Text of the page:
#12dayoftomsbeard lasts until January 6, so there is still plenty of time if you want to send something in! Some people probably don’t even have their greeting cards yet since I was a bit late getting them out due to school. I’m used to having to throw together holiday themed promotions at the last minute because often when working for a company or clients we would not have much time available to plan so we’d have to wait until client work slowed down right before Christmas to even start. It was and is frustrating to have to hurry through the planning and execution because we could have been so much more effective with more strategy and care. It was good practice for doing things fast though – I had to work fast once again this year because I’m in graduate school and there is very little time between the end of class and Christmas to work with. I don’t have much time to make gifts so a little fun activity and putting some extra work into the cards is the best I can do. I’m having fun with it – I hope other people do too!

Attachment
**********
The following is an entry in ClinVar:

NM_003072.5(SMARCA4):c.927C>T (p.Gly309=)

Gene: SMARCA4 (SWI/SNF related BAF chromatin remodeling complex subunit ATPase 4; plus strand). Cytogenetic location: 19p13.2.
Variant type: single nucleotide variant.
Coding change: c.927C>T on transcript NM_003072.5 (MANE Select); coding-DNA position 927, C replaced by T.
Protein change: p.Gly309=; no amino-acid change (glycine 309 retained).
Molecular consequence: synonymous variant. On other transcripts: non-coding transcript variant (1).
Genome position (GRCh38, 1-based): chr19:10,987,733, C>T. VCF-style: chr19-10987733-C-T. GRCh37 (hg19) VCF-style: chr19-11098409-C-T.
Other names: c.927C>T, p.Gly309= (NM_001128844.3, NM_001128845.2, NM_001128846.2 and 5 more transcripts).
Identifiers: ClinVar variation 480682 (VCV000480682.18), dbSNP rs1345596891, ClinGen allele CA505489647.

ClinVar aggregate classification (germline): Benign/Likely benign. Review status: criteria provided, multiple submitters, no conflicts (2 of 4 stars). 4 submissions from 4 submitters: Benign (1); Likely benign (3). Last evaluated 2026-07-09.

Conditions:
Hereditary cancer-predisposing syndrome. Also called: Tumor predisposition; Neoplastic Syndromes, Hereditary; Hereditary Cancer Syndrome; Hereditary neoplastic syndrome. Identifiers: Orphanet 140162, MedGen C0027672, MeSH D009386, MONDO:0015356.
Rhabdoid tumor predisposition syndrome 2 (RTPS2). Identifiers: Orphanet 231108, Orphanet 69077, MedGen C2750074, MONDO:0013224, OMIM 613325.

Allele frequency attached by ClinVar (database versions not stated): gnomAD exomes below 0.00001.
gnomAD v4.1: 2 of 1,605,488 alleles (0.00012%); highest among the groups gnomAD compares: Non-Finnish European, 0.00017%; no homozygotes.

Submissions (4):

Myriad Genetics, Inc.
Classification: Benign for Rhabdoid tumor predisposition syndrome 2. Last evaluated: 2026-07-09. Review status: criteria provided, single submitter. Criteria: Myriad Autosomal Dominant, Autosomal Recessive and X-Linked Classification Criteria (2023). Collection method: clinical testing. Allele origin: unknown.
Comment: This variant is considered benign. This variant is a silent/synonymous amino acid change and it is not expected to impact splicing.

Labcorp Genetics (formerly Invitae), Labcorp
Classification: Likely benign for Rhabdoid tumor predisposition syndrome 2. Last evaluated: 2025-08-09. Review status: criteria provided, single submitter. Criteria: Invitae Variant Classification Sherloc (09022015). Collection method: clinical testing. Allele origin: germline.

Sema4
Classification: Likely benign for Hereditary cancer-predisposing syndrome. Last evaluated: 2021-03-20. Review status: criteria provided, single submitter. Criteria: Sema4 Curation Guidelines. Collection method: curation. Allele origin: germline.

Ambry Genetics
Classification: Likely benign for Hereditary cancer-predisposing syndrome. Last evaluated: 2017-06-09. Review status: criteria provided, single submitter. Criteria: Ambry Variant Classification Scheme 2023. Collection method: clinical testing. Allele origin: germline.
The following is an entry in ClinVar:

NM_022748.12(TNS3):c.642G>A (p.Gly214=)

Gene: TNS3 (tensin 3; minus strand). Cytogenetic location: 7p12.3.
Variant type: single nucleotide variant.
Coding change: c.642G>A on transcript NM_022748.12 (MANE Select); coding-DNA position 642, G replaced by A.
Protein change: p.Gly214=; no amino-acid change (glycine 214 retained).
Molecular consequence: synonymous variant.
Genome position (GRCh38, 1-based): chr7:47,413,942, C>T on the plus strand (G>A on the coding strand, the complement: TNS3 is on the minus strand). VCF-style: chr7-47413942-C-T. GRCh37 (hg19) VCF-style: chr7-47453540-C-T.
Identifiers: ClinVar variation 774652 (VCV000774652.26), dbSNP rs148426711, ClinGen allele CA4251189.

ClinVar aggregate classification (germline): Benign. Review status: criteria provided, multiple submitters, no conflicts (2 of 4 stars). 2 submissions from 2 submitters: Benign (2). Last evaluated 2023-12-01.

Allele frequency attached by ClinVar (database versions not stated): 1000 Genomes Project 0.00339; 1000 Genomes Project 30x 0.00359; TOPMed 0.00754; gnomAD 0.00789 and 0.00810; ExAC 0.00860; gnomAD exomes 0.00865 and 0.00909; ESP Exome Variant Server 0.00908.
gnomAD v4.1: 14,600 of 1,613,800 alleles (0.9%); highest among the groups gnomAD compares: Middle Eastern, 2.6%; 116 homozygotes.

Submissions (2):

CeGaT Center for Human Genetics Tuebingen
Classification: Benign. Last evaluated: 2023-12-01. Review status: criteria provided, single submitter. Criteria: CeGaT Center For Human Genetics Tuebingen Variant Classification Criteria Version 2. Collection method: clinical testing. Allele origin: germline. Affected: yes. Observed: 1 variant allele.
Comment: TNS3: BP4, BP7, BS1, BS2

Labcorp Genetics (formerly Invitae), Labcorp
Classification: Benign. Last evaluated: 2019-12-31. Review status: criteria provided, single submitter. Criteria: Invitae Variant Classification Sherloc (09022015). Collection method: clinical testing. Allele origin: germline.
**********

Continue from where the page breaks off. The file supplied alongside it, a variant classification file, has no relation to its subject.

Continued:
Faux Postage With Stickers and Image Transfers

Two finished Christmas faux postage sheets.
Two finished Christmas faux postage sheets. I’m going to make copies of these and cut them up to use on mail, tags, packages, and more.

Tom and I are spending part of this weekend planning our Christmas crafts, card list, and gift list. 2020 will be our third Christmas as a married couple! It’s always been part of my tradition to participate in as many Christmas crafts as possible. Since we are Roman Catholic, Christmas lasts a long time – over a month.  Both for cultural and religious reasons, the Christmas season for us is from the day after Thanksgiving to January 6. Activities all through this time period are how I celebrate Christmas, I don’t just celebrate it for one day. Integrating crafts and creative pursuits as much as possible is one way I show gratitude to God for the gift of being able to share creativity with other people, whether through a handmade gift, a piece of mail or a social media post. There is probably going to be more inspirational holiday sharing online this year than ever before and I’m going to try to do my part!

I’m noticing that Tom and I are developing our own set of Christmas traditions, incorporating some things transferred or revived from our families of origin, combined with activities that are unique to us as a couple. In no particular order we participate in: